Drug ads on social media are the new normal, study finds

"Before it was a case for youngsters of whether they should really risk it, going on to the street to buy drugs. But now because it's on their feed and on their timeline, many are thinking 'why not?’”

One in four young people have seen illegal drugs advertised by dealers on social media, according to the first definitive study of the link between social media and drug use.

The study, commissioned by British advocacy group Volteface, surveyed 2000 16- to 24-year-olds.  One quarter of those surveyed told researchers they commonly saw drug ads on Facebook (47%), Instagram (55%) and Snapchat (56%). 

Cannabis was the most popular illicit substance advertised on social media, followed by cocaine and MDMA/ecstasy. 

"It's so easy. People joke around about being friends with their drug dealer, because the dynamic between the buyer and the dealer has changed. It's no longer this scary concept of this hooded person on the street.”

Almost half of the under-18s surveyed were untroubled by the practice of drug dealers peddling their wares on popular social platforms. Researchers agree that, for this age group, paid drug ads have become a fact of everyday online life.

“For them, it’s a normal part of day to day life,” said Volteface spokesperson Lizze McCulloch.

"It's so easy. People joke around about being friends with their drug dealer, because the dynamic between the buyer and the dealer has changed. It's no longer this scary concept of this hooded person on the street,” one teen-aged commentator told Sky News UK in a report broadcast this week.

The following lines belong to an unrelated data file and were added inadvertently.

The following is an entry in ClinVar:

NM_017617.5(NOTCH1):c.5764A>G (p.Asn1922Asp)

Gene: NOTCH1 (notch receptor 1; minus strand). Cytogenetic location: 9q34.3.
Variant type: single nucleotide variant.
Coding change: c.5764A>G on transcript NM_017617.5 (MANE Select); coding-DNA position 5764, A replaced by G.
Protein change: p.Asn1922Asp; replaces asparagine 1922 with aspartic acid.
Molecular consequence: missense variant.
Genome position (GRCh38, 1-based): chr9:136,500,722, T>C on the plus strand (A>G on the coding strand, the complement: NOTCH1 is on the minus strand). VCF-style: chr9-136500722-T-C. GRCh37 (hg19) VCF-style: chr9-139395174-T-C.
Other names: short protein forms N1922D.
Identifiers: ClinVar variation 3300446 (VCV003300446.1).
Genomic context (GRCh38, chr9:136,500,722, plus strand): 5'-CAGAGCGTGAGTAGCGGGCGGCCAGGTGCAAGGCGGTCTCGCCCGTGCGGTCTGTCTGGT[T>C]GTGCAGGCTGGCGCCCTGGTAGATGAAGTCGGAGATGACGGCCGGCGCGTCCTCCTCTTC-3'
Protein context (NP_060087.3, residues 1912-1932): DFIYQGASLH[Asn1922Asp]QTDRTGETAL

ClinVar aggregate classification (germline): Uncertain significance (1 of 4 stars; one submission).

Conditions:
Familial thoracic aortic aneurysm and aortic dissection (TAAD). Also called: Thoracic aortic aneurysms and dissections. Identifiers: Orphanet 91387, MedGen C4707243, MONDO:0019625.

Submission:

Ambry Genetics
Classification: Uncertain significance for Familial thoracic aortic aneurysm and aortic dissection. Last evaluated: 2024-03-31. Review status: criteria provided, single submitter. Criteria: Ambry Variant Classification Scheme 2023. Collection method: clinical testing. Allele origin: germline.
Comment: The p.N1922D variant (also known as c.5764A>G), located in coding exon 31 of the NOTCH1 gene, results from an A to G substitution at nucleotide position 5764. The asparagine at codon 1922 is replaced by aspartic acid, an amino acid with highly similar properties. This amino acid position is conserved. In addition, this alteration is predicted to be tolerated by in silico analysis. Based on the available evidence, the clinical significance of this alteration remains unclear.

Adults who’ve never encountered come-ons for illicit substances probably just don’t know how to look, added another 17-year-old. “The older generation …  might not see it online, because they don't know the key word to search for drugs for sale."

It was a reference to the hashtags young people use to “unlock the door” to drug content.

weed hashtags

 

Unsurprisingly, the platforms in question denied any wrongdoing in accepting ad revenue from the dealers of illegal substances. 

Instagram and Facebook - which are owned in common - issued a joint statement insisting, “We don’t allow the sale or purchase of illegal drugs … We work closely with the police to keep drugs content off our platforms.”

Snapchat’s disclaimer struck a similar note.  “Our community guidelines prohibit anyone from using Snapchat to buy or sell drugs … We encourage anyone who sees illegal content to report it.”

 

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Topics: Parental Controls, Screen time, Mobile Apps, Social Media, drugs, advertising

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